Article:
How much are you trading in capital and leverage?

An affluent beginner might trade with a million dollars. With a 50-to-1 leverage, he can capitalize on his margin mightily. Does this mean his skill level is higher than that of a guy with just five thousand bucks? The answer is clearly no. In order to buy ten times the shares, of course, you always need ten times the capital. If you have that kind of capital, that’s great. But that won’t ensure you more profits. It just means you’ll make more or lose more.

You don’t want to increase the share size just because your funds make it possible. Your share size should only increase with your skill. I recommend a very slowly graduating climb from 100-share blocks to 200, onward and upward in increments that small, in careful correlation with your growing expertise. Whenever you find that increasing your share size is causing your profits to crash, you need to back down to something smaller. No matter how much capital you play with, there’s no sense in losing big chunks of it just because your skill level is low. I always use 100-share blocks as a starting point. Why? If you consistently trade at a profit by executing 100 trades per day and sticking with 100-share blocks, then what you’ve developed is a high level of skill when trading with the amount of capital required for purchasing 100 shares at time.

Here’s the flip side. Take any average stock, let’s say a $50 stock. All you need is $5,000 to purchase 100 shares. If you have $1 million in capital you can purchase 20,000 share blocks, or four similar stocks each in 5,000 share blocks, and so on. Can you see where I’m going with this? The more funds you have, the more likely you’ll get in trouble if your skill level isn’t sufficient. Here’s an unpleasant scenario I’ve lived through.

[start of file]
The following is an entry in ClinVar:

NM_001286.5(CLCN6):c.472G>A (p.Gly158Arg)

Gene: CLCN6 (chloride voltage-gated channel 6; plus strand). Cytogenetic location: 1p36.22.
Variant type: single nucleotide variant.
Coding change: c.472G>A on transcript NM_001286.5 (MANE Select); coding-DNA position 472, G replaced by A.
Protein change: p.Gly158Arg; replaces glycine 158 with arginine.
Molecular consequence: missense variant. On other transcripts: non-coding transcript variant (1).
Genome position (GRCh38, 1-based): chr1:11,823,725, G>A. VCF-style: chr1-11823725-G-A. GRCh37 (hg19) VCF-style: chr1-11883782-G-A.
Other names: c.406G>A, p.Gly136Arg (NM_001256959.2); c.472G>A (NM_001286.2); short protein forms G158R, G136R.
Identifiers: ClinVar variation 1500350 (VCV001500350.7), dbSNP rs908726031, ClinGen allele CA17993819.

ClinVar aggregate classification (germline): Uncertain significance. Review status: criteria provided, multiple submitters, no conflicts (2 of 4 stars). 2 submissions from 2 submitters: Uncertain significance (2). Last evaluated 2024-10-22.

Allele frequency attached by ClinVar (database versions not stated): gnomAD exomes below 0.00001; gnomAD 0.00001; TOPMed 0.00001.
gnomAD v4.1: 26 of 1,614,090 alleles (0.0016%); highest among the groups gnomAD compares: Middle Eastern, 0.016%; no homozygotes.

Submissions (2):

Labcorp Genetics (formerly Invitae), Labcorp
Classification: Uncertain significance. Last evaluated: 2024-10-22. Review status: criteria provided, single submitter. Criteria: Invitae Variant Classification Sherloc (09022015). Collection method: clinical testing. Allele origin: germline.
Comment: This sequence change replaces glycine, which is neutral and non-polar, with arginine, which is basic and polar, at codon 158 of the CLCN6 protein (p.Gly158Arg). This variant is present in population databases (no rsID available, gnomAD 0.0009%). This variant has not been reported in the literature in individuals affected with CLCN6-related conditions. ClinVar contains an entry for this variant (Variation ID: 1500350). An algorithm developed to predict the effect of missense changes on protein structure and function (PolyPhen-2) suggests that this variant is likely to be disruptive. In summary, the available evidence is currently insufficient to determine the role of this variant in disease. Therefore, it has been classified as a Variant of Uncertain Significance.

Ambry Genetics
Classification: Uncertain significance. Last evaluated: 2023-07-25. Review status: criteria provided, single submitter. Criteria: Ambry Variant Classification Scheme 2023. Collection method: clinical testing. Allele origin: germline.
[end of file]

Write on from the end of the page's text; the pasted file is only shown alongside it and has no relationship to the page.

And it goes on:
Part of being an amateur, for me, was learning to properly handle my leverage. With my initial, traditional pay-per-trade broker, it was usually 4 to 1. This increased my buying power (my capital), so I felt as if I was four times as rich. I immediately began to purchase larger share blocks, sometimes 10,000 share blocks at a time. What followed was a nightmare of loss. As I take you through my confessions, which essentially make up this book, I reiterate that nightmare, and others, from different angles in different chapters, to help you see where I went wrong. In this chapter, what I want to make clear is that I lacked the skills that the increase in capital made me think I had.

I eventually discovered that a highly skilled trader profits, no matter how great or how little his funds. Even if he’s playing with as much as $1 million, he’ll wisely purchase only 100-share blocks, and he’ll utilize his skill and decrease his risk by trading multiple stocks. That guy could buy 20 stocks in 100-share blocks in a heartbeat. Maybe you’re thinking, if he were to do that, then he’d be spread way too thin.

Watching 20 stocks is scary, that much is very true. But it’s still better than putting all of your capital into one stock and one trade. You certainly don’t want to start out as a day trader nervously eyeballing multiple stocks, but later on, after some practice, the wise thing to do is just that: to diversify your daily portfolio. Literally speaking, that’s your stock list, and by making it longer and having a lot to watch, you minimize your risk by about 80 percent.

Though having more capital does not in itself increase your skill level at all, it does make you gradually smarter, because you have money for practice. But fear not, comrades with average funds: whether or not you have a truckload of capital, this is the thing to remember: learn how to manage your risk. The higher your skill level, the better you’ll do that. Risk management is knowing when to use your capital—just how much, and when.

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